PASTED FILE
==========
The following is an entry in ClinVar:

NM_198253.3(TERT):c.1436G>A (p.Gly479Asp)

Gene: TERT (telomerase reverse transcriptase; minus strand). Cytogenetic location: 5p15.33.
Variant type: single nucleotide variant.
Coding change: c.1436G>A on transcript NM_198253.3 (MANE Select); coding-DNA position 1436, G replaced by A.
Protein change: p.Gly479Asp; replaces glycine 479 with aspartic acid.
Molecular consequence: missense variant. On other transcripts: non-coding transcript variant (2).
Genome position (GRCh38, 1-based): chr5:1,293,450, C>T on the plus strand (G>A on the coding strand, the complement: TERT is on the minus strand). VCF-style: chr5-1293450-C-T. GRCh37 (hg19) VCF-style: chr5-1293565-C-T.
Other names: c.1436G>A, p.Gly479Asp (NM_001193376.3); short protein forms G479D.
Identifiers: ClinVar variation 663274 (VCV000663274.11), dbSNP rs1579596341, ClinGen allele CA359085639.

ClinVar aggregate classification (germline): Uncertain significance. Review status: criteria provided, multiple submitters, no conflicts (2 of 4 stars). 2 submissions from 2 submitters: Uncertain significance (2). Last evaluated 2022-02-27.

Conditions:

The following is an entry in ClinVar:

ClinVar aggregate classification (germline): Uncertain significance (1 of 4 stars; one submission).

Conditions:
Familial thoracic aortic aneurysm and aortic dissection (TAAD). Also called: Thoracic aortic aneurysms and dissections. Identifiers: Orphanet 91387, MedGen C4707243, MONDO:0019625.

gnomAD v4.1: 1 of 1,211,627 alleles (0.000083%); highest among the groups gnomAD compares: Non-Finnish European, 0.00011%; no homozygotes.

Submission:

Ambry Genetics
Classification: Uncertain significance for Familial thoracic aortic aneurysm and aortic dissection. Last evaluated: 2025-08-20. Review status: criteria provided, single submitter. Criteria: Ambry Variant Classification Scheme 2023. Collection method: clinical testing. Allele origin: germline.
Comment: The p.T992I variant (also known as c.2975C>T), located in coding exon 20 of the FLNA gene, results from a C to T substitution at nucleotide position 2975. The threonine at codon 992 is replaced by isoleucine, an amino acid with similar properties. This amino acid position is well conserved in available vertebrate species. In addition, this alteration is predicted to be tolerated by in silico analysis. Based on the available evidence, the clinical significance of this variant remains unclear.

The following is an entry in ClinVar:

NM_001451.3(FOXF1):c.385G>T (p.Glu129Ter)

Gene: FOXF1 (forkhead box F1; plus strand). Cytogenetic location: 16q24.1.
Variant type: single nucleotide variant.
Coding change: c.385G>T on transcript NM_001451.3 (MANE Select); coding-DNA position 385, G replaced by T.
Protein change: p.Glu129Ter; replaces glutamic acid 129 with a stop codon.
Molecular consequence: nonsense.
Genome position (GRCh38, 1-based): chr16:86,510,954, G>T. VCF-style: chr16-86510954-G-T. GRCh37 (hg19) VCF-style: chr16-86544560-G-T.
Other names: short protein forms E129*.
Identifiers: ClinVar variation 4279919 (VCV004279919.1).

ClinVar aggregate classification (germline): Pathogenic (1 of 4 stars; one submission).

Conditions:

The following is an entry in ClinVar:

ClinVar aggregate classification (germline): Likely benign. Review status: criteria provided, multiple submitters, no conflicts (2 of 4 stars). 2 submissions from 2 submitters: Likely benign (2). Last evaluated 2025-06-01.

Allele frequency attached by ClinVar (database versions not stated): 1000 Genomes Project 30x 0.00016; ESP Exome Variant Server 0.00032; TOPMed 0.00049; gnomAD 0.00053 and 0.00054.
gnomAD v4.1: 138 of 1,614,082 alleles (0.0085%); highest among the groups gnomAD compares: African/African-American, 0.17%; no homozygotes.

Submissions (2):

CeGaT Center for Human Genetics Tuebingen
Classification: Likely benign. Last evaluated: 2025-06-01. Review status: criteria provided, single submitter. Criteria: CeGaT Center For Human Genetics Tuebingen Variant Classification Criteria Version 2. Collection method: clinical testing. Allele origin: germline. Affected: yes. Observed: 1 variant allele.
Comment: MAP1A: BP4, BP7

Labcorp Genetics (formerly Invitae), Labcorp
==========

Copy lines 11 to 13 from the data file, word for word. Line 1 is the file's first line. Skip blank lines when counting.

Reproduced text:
ClinVar aggregate classification (germline): Uncertain significance. Review status: criteria provided, multiple submitters, no conflicts (2 of 4 stars). 2 submissions from 2 submitters: Uncertain significance (2). Last evaluated 2022-02-27.

Conditions:

The following is an entry in ClinVar: